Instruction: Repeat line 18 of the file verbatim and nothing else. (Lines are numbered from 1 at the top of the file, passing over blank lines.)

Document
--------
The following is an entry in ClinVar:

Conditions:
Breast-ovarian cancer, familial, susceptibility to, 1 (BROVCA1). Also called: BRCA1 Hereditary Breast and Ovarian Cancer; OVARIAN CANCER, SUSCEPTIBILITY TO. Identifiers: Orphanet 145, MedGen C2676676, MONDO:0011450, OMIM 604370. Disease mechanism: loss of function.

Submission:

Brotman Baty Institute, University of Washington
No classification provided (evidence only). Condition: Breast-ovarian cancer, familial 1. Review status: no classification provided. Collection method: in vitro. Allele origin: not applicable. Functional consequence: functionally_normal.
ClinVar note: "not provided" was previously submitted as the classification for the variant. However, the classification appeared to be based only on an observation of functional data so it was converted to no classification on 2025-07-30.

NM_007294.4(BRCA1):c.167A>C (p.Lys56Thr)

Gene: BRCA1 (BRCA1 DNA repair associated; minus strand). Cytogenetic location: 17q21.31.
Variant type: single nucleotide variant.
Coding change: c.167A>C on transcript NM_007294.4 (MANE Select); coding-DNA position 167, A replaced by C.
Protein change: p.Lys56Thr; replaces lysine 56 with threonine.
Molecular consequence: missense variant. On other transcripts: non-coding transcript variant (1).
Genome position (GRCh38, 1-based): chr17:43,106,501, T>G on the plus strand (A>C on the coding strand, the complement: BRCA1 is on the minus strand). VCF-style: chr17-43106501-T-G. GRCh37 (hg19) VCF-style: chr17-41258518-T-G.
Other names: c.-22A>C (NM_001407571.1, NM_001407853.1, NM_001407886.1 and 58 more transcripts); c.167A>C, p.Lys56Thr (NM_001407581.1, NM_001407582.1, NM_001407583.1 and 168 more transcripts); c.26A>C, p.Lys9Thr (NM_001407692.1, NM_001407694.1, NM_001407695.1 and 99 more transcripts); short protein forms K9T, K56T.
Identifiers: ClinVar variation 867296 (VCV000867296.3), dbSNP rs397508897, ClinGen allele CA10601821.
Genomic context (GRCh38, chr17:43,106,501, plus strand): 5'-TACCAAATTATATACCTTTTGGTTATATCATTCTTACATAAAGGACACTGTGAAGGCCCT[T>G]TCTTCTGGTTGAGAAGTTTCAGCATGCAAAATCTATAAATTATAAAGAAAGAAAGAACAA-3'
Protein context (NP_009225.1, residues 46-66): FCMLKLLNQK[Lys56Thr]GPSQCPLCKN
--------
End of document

Protein context (NP_009225.1, residues 46-66): FCMLKLLNQK[Lys56Thr]GPSQCPLCKN